SQL Snippet: Generate Row Numbers

● Ian Grieve ●  ● 1 Comment   ● 

Microsoft SQL ServerIf you’ve been following this blog, you’ll know that I write a fair bit of SQL. I’m going to post some small snippets of SQL which I had to work out how to accomplish a small task as part of a larger script.

In thi spost, I am going to show how use ROW_NUMBER to generate a unique row number. There are three examples of code.

This first example, the simplest of the three, shows how to generate a unique number for each row in the recordset:

/*
Created by Ian Grieve of azurecurve|Ramblings of a Dynamics GP Consultant (http://www.azurecurve.co.uk)
This code is licensed under the Creative Commons Attribution-NonCommercial-ShareAlike 2.0 UK: England & Wales (CC BY-NC-SA 2.0 UK).
*/
SELECT
	PONUMBER
	,ORD
	,ITEMNMBR
	,ITEMDESC
	,ROW_NUMBER() OVER(ORDER BY PONUMBER, ORD ASC) AS CUSTOM_ROW_ID
FROM
	POP30110
GO

The second example, shows a row number can be assigned to the lines of each transaction (this is accomplished :

/*
Created by Ian Grieve of azurecurve|Ramblings of a Dynamics GP Consultant (http://www.azurecurve.co.uk)
This code is licensed under the Creative Commons Attribution-NonCommercial-ShareAlike 2.0 UK: England & Wales (CC BY-NC-SA 2.0 UK).
*/
SELECT
	PONUMBER
	,ORD
	,ITEMNMBR
	,ITEMDESC
	,ROW_NUMBER() OVER(PARTITION BY PONUMBER ORDER BY PONUMBER, ORD ASC) AS CUSTOM_ROW_ID
FROM
	POP30110
GO

This final example, takes the first example and shows how we can select a range of row numbers (this is useful if you are selecting data to display on a page):

/*
Created by Ian Grieve of azurecurve|Ramblings of a Dynamics GP Consultant (http://www.azurecurve.co.uk)
This code is licensed under the Creative Commons Attribution-NonCommercial-ShareAlike 2.0 UK: England & Wales (CC BY-NC-SA 2.0 UK).
*/
WITH POTRX AS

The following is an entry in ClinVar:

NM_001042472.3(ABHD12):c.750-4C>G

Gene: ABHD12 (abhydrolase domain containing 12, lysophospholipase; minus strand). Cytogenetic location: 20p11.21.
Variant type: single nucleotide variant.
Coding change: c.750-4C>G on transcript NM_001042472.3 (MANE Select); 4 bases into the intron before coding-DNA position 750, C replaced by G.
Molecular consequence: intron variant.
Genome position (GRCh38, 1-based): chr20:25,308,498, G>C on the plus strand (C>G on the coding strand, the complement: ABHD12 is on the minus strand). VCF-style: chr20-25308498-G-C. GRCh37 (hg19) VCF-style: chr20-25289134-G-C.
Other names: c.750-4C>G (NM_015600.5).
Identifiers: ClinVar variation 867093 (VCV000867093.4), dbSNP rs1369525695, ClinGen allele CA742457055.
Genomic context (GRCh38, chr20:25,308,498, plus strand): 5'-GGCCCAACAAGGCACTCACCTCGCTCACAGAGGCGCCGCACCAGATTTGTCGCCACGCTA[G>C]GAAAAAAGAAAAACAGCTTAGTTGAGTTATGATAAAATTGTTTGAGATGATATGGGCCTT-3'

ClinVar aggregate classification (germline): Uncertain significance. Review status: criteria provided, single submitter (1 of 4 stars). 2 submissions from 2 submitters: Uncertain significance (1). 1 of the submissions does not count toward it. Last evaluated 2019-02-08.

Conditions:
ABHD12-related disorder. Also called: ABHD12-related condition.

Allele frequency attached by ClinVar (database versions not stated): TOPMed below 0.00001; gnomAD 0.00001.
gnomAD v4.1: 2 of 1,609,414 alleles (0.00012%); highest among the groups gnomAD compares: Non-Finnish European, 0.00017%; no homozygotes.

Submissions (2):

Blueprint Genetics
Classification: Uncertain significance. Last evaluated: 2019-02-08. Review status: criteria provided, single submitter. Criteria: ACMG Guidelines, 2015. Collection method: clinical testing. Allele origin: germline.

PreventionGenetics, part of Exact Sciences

(SELECT
		PONUMBER
		,ORD
		,ITEMNMBR
		,ITEMDESC
		,ROW_NUMBER() OVER(ORDER BY PONUMBER ORDER BY PONUMBER, ORD ASC) AS CUSTOM_ROW_ID
	FROM
		POP30110)
SELECT
	*
FROM
	POTRX
WHERE
	CUSTOM_ROW_ID BETWEEN 40 AND 59
GO
● Categories: Microsoft, SQL Server ● Tags: , ,  ● Permalink ● Shortlink ●

SQL Snippet: Generate GUID

● Ian Grieve ●  ● 0 Comments   ● 

Microsoft SQL ServerIf you’ve been following this blog, you’ll know that I write a fair bit of SQL. I’m going to post some small snippets of SQL which I had to work out how to accomplish a small task as part of a larger script.

This fourth example is going to be, by far, the shortest pioece of SQL I post. It shows how to return new GUID:

/*
Created by Ian Grieve of azurecurve|Ramblings of a Dynamics GP Consultant (http://www.azurecurve.co.uk)
This code is licensed under the Creative Commons Attribution-NonCommercial-ShareAlike 2.0 UK: England & Wales (CC BY-NC-SA 2.0 UK).
*/
SELECT NEWID()

I discovered this function when looking for a way to generate new GUIDs for a large Workflow implementation for a client where we are insertin the workflow steps via SQL rather than through the UI. This is very much not the recommended way of creating a workflow process, but the approval requirements resulted in a very large number of workflow steps and tackling it in this way, saved us a large amount of time.

● Categories: Microsoft, SQL Server ● Tags: , , , ,  ● Permalink ● Shortlink ●

SQL Snippet: Split String By Delimiter

● Ian Grieve ●  ● 0 Comments   ● 

Microsoft SQL ServerIf you’ve been following this blog, you’ll know that I write a fair bit of SQL. I’m going to post some small snippets of SQL which I had to work out how to accomplish a small task as part of a larger script.

This third example, shows how to use the new in SQL Server 2016 string_split command:

/*
Created by Ian Grieve of azurecurve|Ramblings of a Dynamics GP Consultant (http://www.azurecurve.co.uk)